As part of my preparation for China this fall, I’ve been compiling a reading list that will help me put my travels into context. So far I’ve come up with the following:

Riding the Iron Rooster by Paul Theroux (I’m probably the only travel writer who has yet to read this account)

Red China Blues by Jan Wong

A Comrade Lost and Found: A Beijing Memoir (Jan Wong’s follow-up)

Chinese Lessons: Five Classmates and the Story of the New China by John Pomfret (I’ll make an effort to also keep up with the author’s Washington Post blog, Pomfret’s China)

River Town: Two Years on the Yangtze by Peter Hessler

Oracle Bones: A Journey Through Time in China by Peter Hessler

Hong Kong by Jan Morris (I remember my parents reading this years ago, but didn’t get around to it myself before it got packed away when the house was remodeled)

Life and Death in Shanghai by Nien Cheng

Out of Mao’s Shadow by Philip Pan

Taiwan: A New History by Murray Rubinstein (this is more academic but should give me a good background on Taiwan)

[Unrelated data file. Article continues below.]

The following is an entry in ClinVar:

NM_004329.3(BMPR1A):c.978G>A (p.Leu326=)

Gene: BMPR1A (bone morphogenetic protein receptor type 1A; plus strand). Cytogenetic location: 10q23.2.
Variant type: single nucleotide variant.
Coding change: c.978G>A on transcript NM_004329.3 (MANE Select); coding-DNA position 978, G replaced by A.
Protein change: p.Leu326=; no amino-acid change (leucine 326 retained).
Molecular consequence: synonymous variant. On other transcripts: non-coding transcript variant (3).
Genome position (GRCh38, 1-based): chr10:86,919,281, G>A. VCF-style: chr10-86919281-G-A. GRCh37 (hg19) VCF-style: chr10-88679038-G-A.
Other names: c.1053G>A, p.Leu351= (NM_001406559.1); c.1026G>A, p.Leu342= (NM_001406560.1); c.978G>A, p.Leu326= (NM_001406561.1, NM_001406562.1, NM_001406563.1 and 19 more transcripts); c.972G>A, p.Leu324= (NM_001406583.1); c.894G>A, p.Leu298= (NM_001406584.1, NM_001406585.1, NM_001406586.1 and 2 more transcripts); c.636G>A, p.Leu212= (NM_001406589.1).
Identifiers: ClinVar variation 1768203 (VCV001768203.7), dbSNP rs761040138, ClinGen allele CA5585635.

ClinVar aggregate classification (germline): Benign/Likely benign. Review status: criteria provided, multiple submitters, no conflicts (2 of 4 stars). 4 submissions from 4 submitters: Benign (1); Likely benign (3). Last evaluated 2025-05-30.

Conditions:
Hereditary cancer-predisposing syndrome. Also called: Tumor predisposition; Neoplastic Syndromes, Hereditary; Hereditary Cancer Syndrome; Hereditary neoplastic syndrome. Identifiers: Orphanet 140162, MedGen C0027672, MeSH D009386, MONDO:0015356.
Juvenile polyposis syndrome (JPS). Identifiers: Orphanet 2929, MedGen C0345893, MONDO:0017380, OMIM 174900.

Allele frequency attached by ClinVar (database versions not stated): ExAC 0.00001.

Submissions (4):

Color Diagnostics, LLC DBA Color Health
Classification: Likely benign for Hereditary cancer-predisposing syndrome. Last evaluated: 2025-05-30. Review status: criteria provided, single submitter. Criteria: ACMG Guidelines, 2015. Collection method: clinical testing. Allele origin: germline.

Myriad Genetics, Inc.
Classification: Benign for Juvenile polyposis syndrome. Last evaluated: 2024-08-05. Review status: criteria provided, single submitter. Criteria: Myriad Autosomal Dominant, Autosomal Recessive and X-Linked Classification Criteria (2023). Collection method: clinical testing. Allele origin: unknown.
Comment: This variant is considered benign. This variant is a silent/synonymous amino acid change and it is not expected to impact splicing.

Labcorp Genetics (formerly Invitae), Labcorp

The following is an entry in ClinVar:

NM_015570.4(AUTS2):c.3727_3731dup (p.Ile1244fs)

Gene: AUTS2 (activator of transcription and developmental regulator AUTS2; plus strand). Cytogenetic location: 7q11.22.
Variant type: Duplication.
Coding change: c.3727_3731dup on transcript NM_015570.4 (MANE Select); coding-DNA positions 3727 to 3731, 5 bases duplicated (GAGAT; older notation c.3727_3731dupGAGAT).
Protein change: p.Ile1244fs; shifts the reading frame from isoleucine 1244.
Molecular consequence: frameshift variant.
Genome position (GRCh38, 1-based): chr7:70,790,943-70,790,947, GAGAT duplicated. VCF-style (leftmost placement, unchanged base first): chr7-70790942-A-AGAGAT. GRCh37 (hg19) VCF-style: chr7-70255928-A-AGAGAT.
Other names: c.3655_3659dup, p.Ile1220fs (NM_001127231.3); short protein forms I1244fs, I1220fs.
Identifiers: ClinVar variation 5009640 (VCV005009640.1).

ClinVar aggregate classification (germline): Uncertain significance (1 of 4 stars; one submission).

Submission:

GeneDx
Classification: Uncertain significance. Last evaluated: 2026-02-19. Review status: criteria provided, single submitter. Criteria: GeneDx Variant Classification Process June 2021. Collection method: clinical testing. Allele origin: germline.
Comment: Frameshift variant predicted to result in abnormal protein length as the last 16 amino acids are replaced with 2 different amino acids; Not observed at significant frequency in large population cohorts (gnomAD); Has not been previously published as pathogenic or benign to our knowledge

Lucky Girl by Mei-Ling Hopgood

Turning Japanese: Memoirs of a Sansei by David Mura (Even though this is by a Japanese-American, I’m sure that his story about spending a year in his ancestral homeland will resonate as I prepare to make a similar journey)

And if I can manage to dig out some of my books from my Chinese history class in college, I’ll look over them again. It looks like my reading future is going to be pretty China/Hong Kong/Taiwan-centric for the next several months.

In the last couple of weeks I’ve come across a couple of articles about the expansion of Chinese-language programs across the country, in particular Chinese immersion schools,  where the curriculum is taught in both English and Chinese. These programs are spreading exponentially, and will continue to do so, with the rise of China as the world’s second-largest economy. China’s government is also lending its hand to the cause, sending teachers abroad to spread the language and even paying a portion of their salaries. The new Chinese classes have been enthusiastically embraced, even at a time when schools are cutting their programs in German and French because of a lack of funding and decreased interest. In the coming years, an increasing number of students could be choosing Chinese over Spanish in the United States, and internationally, it could be just as necessary to be proficient in that language as English.